Nursing Home Botched Warning Signs About Aide Accused of Sex Attack, State SaysJun 16, 2003 | St. Louis Post Dispatch
State inspectors say a staff member at a nursing home in Arnold stayed on the job after allegations of rape and beatings and a written warning from a supervisor that the nursing aide was a "danger to residents."
The inspectors, from the Missouri Department of Health and Senior Services, interviewed staff and patients at Woodland Manor Nursing Center last month after the arrest of a nursing aide, James Aaron Campbell, 24, of Oakville. He was charged with molesting a male patient, 83.
The owners of Riley Spence Properties, a St. Louis company that owns the 140-bed Woodland Manor along with nursing homes in Eureka and Maryland Heights, say Campbell was fired for poor job performance days before the home and police were told of the alleged abuse by the patient's wife.
Officials at the home helped police apprehend Campbell by luring him back to the home to pick up his last paycheck, said company owners Charles J. Riley and Greg Spence.
The owners say they were shocked to learn that Campbell, who had been on the job less than six months, was accused of sexual abuse. The home had investigated residents' complaints of abuse involving Campbell before, but Riley and Spence said those claims did not seem credible.
Riley insists Woodland Manor's 132 residents are safe - so safe that his own mother, 97, lives there. He said nurses and aides lose their jobs if they yell at residents or use foul language, and "if we had the slightest idea that an employee might abuse a resident, he would have been fired immediately."
But state regulators say the home should have suspected Campbell and should have kept him away from residents while investigating earlier allegations of abuse. Last week, the state released a document that accuses the home of doing little to stop Campbell. According to the report called a Statement of Deficiencies - the home ignored allegations that Campbell:
Threw a plastic water bottle at a female resident after she rejected his sexual advances.
Beat another resident so severely that a nurse who later inspected the resident found "three skin tears on each of the resident's forearms as if someone grabbed (and restrained) the resident."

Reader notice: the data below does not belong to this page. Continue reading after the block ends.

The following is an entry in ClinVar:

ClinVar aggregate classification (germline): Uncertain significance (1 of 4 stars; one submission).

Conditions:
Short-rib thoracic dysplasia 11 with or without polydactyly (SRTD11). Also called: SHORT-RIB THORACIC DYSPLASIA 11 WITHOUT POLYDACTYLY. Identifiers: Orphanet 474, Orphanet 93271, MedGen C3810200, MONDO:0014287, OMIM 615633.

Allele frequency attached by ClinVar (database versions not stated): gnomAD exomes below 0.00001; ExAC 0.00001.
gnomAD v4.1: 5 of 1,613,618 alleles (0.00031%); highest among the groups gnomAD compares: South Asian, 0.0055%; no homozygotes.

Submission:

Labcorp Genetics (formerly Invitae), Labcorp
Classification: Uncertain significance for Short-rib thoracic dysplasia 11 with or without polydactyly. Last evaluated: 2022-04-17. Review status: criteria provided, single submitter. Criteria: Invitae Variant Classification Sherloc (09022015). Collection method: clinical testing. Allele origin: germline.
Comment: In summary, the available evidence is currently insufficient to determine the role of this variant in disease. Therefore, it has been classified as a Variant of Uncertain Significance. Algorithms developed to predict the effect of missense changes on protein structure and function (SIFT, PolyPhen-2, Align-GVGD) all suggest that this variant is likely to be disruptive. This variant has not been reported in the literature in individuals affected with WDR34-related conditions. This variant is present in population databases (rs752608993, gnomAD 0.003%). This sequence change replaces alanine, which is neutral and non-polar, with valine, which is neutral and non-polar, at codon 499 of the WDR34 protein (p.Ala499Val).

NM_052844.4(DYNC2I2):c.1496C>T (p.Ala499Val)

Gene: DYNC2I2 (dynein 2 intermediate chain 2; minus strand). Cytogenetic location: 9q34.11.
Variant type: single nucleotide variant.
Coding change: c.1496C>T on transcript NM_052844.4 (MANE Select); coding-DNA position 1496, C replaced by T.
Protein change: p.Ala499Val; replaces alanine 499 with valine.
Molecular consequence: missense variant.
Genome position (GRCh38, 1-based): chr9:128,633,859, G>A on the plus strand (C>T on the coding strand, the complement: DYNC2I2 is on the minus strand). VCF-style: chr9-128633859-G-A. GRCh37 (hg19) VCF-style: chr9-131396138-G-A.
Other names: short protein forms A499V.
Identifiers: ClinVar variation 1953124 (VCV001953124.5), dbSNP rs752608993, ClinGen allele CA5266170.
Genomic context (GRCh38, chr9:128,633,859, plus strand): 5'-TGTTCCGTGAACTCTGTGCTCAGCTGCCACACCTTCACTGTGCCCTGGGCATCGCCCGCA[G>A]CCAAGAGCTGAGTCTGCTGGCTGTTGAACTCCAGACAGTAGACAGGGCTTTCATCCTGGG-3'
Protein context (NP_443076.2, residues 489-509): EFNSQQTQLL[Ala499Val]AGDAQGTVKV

Raped a female patient, hit her in the face and said he "would teach the resident to be quiet."
Campbell has not been charged in any of these incidents, which are alleged to have taken place from February to April. Authorities say Campbell is charged in an incident that happened late last month.
The state report says Campbell frequently violated orders from supervisors that he stop working with female residents. It also quotes a disciplinary notice, dated May 17, in which a nurse wrote that Campbell is a "danger to residents."
Darrell Hendrickson, the state's top nursing home regulator, said, "If the nursing home has reason to believe an allegation is credible, they're mandated by statute to call us." He added, "That doesn't appear to have happened at Woodland Manor."
Hendrickson is recommending sanctions that would force the home to pay more than $250,000 in fines and, if it doesn't reform its abuse policies, lose Medicare and Medicaid eligibility. Those sanctions must be approved by the federal Centers for Medicare and Medicaid Services, which is reviewing the case.
"We felt we did adequate investigations, but in the state's eyes they weren't adequate enough," Spence said. "We're not going to fight them. We're going to raise the bar."
Riley and Spence still question the earlier claims of abuse. They said that the resident who complained of rape showed no physical signs of mistreatment and that at least two of the residents who made allegations suffer from dementia and Alzheimer's disease.
They also say the warning that Campbell is a "danger to residents" was taken out of context. They say Campbell was believed to be a danger because he neglected duties and ignored orders, for which he was later fired.